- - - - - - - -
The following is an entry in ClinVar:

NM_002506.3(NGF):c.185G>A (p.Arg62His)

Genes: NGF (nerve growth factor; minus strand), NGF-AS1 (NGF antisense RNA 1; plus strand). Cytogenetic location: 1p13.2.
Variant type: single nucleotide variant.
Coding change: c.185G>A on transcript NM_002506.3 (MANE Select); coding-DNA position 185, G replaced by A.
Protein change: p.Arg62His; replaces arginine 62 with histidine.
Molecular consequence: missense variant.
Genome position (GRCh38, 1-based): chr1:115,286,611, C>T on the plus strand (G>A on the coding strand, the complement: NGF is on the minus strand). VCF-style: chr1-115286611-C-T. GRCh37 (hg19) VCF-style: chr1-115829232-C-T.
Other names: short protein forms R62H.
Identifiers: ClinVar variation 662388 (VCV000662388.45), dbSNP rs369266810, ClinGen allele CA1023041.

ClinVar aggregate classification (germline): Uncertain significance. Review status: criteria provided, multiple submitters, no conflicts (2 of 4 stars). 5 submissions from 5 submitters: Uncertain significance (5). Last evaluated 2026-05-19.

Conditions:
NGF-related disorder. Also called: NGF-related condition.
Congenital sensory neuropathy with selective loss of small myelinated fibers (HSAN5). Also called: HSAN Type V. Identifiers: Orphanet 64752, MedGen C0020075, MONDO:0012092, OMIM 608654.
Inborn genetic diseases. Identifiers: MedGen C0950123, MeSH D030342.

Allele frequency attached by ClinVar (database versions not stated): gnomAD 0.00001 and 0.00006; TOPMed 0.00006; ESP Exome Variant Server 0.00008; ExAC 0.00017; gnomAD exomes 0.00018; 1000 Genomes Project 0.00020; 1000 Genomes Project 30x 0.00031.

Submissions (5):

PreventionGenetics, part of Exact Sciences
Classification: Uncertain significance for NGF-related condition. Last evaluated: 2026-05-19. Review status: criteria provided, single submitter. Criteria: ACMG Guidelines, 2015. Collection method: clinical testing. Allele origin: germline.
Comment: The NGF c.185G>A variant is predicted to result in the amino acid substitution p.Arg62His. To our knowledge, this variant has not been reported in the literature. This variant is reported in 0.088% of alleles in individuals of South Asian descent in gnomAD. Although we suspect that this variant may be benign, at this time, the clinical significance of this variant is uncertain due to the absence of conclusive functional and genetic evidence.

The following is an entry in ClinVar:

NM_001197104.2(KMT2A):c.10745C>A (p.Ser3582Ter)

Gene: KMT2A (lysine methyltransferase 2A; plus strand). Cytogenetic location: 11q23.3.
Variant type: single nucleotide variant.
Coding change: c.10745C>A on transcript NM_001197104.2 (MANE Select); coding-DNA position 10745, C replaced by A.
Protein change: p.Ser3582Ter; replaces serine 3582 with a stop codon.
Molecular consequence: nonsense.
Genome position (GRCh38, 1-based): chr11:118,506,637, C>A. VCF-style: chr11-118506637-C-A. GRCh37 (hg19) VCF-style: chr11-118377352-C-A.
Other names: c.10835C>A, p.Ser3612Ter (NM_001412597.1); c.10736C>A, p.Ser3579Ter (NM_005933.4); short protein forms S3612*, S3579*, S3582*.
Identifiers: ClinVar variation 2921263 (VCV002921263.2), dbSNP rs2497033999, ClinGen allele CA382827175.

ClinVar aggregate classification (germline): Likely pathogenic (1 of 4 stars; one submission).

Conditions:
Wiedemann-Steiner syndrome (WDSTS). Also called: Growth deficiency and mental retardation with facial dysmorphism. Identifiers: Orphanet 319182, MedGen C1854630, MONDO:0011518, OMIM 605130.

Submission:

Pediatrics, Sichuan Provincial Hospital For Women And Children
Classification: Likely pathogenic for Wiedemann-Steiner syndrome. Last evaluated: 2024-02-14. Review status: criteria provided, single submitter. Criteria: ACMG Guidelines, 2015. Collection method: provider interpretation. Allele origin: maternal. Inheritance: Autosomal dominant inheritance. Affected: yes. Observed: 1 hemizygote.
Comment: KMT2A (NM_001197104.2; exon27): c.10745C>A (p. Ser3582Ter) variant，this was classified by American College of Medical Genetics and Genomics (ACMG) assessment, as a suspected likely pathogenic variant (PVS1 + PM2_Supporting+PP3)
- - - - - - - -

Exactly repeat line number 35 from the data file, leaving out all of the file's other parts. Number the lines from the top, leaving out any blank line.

Pediatrics, Sichuan Provincial Hospital For Women And Children